If someone would have told me that starting the insulin pump for Carter would change our lives, I would have agreed, but thought so for negative reasons.
Learning a whole new system of managing his diabetes, along with a convoluted new vocabulary, then the removal of the long acting insulin that kept him stable through the night, was enough to have me running the other direction.
I had debated the pump switch for well over a year, always finding an excuse to avoid the transition. Carter’s A1c seemed on track, and I was literally living day to day, hour by hour some days.
I made the decision in July of 2015, about a year and a half in to Carter’s diagnosis. It took a while to get everything together and ordered, in order to set up his pump experience.
Carter officially started insulin pump therapy on January 5, 2016, and it has changed our lives, but for the better. Although I am up virtually all night as we adjust to “pump life”, I am so thrilled with how much better Carter’s glucose numbers have been.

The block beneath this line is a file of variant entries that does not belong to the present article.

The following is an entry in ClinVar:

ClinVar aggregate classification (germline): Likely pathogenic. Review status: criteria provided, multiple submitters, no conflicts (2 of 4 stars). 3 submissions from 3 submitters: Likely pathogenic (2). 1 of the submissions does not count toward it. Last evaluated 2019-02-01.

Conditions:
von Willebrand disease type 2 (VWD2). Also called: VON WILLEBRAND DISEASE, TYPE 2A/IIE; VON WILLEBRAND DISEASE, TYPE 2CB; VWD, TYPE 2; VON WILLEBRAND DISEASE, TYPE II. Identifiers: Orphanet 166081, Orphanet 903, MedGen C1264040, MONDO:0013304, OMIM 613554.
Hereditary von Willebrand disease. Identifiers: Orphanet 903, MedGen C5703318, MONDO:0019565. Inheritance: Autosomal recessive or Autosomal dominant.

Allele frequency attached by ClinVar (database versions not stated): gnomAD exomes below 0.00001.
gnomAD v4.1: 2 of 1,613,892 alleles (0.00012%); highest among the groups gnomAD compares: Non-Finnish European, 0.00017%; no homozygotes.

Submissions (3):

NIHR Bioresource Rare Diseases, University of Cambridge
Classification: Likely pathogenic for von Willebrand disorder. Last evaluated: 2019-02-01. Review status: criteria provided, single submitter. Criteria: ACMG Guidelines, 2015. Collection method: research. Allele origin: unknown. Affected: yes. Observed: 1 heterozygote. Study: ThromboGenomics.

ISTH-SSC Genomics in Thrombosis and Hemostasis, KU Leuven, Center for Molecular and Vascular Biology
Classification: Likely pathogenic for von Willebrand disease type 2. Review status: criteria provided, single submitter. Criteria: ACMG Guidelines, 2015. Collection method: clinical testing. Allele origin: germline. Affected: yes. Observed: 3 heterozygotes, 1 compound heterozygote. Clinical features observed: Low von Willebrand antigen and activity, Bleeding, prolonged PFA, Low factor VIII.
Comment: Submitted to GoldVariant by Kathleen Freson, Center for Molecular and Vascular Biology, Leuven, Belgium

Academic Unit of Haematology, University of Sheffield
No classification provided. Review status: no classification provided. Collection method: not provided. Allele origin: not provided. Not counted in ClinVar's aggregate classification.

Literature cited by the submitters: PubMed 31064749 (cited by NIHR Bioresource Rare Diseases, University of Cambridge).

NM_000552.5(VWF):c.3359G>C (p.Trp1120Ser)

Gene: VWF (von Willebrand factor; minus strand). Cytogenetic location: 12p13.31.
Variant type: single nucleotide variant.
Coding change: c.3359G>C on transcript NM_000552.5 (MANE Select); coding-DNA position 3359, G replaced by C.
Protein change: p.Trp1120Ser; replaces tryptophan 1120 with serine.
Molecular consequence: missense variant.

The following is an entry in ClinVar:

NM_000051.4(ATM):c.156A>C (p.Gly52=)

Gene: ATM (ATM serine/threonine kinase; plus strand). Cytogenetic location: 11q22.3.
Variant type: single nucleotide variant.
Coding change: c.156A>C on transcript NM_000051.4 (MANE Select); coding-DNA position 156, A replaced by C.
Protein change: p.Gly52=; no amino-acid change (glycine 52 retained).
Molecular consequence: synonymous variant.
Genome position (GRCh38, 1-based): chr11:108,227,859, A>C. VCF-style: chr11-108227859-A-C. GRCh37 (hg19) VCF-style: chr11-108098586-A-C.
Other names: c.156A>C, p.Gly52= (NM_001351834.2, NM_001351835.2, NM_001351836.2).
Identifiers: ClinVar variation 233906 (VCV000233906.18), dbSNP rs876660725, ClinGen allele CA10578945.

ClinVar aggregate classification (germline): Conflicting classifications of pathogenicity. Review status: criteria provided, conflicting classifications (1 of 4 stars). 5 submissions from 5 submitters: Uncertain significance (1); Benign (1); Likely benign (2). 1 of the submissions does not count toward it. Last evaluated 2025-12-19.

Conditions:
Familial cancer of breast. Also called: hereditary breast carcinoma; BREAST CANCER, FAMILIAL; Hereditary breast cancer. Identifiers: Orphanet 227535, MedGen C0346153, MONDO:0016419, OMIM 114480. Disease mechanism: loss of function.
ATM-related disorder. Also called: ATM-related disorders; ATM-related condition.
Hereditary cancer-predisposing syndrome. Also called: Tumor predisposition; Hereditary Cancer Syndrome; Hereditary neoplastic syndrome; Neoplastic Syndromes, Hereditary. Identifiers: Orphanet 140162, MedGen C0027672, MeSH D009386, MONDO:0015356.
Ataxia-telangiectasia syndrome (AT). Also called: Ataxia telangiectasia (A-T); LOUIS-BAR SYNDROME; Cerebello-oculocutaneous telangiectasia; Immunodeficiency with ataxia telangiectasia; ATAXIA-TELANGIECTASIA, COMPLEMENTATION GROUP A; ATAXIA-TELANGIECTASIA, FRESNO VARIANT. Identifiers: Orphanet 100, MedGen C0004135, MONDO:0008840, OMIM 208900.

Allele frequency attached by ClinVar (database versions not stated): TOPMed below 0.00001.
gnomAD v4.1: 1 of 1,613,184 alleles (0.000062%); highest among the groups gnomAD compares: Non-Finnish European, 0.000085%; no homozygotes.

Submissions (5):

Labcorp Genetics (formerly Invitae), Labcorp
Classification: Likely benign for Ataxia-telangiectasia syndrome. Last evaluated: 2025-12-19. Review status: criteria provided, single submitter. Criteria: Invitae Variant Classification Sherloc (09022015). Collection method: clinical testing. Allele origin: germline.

We recently went to Carter’s endo appointment and learned that his A1c was down from 8.0 in November 2015, to 7.8 in February 2016. I truly believe that month on the pump prior to the A1c check made a huge difference. It’s not a massive change to his A1c, but it was enough of a change to solidify that we made the right decision.
Carter does have tighter control on his numbers, and I have noticed that my happy child has returned. Site changes have become easier and take only 2 minutes, every 3 days. I would watch Carter tense up before every meal, anticipating the shot of his insulin in order to eat. I love being able to dose him remotely and not have it hurt him.
We’ve adjusted relatively well to having a pump, and Carter loves the freedom it gives him, to graze and not be poked all the time. It reminds me, that even though this disease is awful at times, and requires immense vigilance, we are so lucky to live in the time we do. Having the luxury of these machines, that are able to help us live our lives in the closest manner to normal as possible, enables not just longevity, but a better quality of life overall.
Having better control of Carter’s numbers means the likelihood of complications as he gets older gets diminished. This is better for me, as his mom, but most important, it is better for Carter. Ultimately, this is why I chose to start the pump for Carter, though it was a major life change and adjustment, Carter, being able to live life to the fullest, not being help back by Type 1 Diabetes was worth every sleepless night.
Insulin Pump Comparison, comparing insulin pump functions, and pros vs cons.